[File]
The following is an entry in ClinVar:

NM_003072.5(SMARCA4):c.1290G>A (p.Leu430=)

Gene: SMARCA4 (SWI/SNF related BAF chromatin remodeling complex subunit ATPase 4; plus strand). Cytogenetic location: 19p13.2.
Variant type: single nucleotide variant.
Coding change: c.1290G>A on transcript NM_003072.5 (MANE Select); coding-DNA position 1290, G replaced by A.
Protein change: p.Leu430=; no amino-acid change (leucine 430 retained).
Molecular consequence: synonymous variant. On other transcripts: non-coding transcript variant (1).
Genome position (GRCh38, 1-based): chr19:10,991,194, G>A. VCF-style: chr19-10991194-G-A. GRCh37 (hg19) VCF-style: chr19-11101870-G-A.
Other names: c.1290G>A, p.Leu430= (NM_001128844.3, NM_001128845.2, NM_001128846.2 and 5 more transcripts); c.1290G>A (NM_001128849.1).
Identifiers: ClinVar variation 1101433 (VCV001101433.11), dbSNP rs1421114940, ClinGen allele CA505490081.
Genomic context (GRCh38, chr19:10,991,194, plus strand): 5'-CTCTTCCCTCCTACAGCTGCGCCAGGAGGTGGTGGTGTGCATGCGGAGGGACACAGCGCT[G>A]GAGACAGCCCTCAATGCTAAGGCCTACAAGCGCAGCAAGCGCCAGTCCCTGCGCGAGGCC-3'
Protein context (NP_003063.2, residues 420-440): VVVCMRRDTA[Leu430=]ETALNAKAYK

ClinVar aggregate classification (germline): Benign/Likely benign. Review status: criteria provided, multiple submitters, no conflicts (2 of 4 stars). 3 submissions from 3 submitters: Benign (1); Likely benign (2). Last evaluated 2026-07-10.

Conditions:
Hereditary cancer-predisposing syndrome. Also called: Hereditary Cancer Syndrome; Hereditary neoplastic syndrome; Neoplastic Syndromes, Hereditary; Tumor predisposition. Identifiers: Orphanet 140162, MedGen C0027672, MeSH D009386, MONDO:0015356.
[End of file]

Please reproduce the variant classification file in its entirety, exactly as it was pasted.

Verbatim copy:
The following is an entry in ClinVar:

NM_003072.5(SMARCA4):c.1290G>A (p.Leu430=)

Gene: SMARCA4 (SWI/SNF related BAF chromatin remodeling complex subunit ATPase 4; plus strand). Cytogenetic location: 19p13.2.
Variant type: single nucleotide variant.
Coding change: c.1290G>A on transcript NM_003072.5 (MANE Select); coding-DNA position 1290, G replaced by A.
Protein change: p.Leu430=; no amino-acid change (leucine 430 retained).
Molecular consequence: synonymous variant. On other transcripts: non-coding transcript variant (1).
Genome position (GRCh38, 1-based): chr19:10,991,194, G>A. VCF-style: chr19-10991194-G-A. GRCh37 (hg19) VCF-style: chr19-11101870-G-A.
Other names: c.1290G>A, p.Leu430= (NM_001128844.3, NM_001128845.2, NM_001128846.2 and 5 more transcripts); c.1290G>A (NM_001128849.1).
Identifiers: ClinVar variation 1101433 (VCV001101433.11), dbSNP rs1421114940, ClinGen allele CA505490081.
Genomic context (GRCh38, chr19:10,991,194, plus strand): 5'-CTCTTCCCTCCTACAGCTGCGCCAGGAGGTGGTGGTGTGCATGCGGAGGGACACAGCGCT[G>A]GAGACAGCCCTCAATGCTAAGGCCTACAAGCGCAGCAAGCGCCAGTCCCTGCGCGAGGCC-3'
Protein context (NP_003063.2, residues 420-440): VVVCMRRDTA[Leu430=]ETALNAKAYK

ClinVar aggregate classification (germline): Benign/Likely benign. Review status: criteria provided, multiple submitters, no conflicts (2 of 4 stars). 3 submissions from 3 submitters: Benign (1); Likely benign (2). Last evaluated 2026-07-10.

Conditions:
Hereditary cancer-predisposing syndrome. Also called: Hereditary Cancer Syndrome; Hereditary neoplastic syndrome; Neoplastic Syndromes, Hereditary; Tumor predisposition. Identifiers: Orphanet 140162, MedGen C0027672, MeSH D009386, MONDO:0015356.